Saturday, 2 May 2015

Brentford: an example of early British Celtic Art


Brentford an example of Early British Celtic Art


Often the term 'Celtic Art' evokes, first and foremost, the intricate and detailed knotwork designs, geometric patterns and entwined zoomorphic shapes derived from the Early Medieval Art of Britain and Ireland, expressed partly in the illuminated manuscripts such as the Book of Kells. In art history this type of artwork is classified as 'insular art.' An earlier form of artwork, that later influenced the Art Nouveau movement, was the La Tene culture, and 'Brentford' is based on an artefact from this beautiful period of artistic achievement.


The motif I worked from decorates a cast bronze Iron Age Chariot fitting, known as the Brentford Horn-cap, dated 100Bc - 50AD and part of the Thomas Layton Collection, now in the Museum of London.

Thomas Layton was an avid antiquarian collector who lived in Brentford, Middlesex between 1826 and 1911. Unfortunately he didn't record the provenance of his finds, many of which were collected from the mudlarks of the Thames, although it is believed that the vast majority of the collection was found locally. Upon his death he left over 20,000 items to the people of Brentford.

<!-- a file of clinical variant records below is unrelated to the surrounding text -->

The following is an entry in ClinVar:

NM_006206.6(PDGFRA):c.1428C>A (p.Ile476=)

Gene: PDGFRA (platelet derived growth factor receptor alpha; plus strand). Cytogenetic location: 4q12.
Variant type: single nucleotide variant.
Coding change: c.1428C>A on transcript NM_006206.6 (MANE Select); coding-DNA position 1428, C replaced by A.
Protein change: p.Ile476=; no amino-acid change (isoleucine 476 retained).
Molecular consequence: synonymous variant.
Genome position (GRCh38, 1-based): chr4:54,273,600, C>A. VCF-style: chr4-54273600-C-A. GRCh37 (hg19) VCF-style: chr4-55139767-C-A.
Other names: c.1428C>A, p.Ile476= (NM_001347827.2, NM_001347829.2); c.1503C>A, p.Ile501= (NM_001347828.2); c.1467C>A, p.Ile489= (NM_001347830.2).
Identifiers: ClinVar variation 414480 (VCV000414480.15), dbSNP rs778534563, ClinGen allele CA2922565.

The Wandsworth Shield Boss: Source Wikimedia
The Wandsworth Shield Boss:Wikimedia 
 CC by SA 3.0

British bronze mirror, 50 BC - 50 AD, showing the spiral and trumpet decorative theme of the late "Insular" La Tène style : Wikimedia
Late La Tene Style: British bronze mirror Wikimedia PD

The design is a form of British Celtic Art (imaginatively known as 'British Celtic Art Style II) which is classified as deriving from the second of three cultural periods making up the La Tene cultural phase: a continental style known as 'Waldalgesheim,' after a site in Germany. It is also known as 'continuous foliage pattern' where ornament is "typically dominated by continuously moving tendrils of various types, twisting and turning in restless motion across the surface." (Barry Raftery, "La Tene Art.") - a great description!

I love this style of artwork, with its satisfyingly intricate and ornate motifs. As Iron Age 'Celts' had an oral, rather than written, culture, we still known very little about them, and the meanings or original inspiration of their art work, although much is said of it. I have seen this particular design described variously on the internet as 'celtic knotwork,' 'a design incorporating symbolic horses' heads,' and as 'celtic triskeles.' I love the idea of the symbolic horses' heads, particularly considering the importance of horses within the Celtic culture, and as the design formed part of a chariot. If you look in the centre of the design, it is possible that the three 'curls' could have been designed as representative of animal heads, but I am fairly sure that we will never know....

'Brentford' has been hand burnt onto birch wood and mounted into a 16 cm polished oak frame - every stage of the process has been done by me, by hand.

Early British Celtic La Tene Art plaque

Hand burnt celtic viking and anglo saxon designs
Three of our 'Dark and Light' Plaques
It is currently available as one of nine designs in 
our 'Dark and Light' range of hand burnt plaques.


Thanks for reading!

bod

Justbod Team




Early British Celtic La Tene Art plaque



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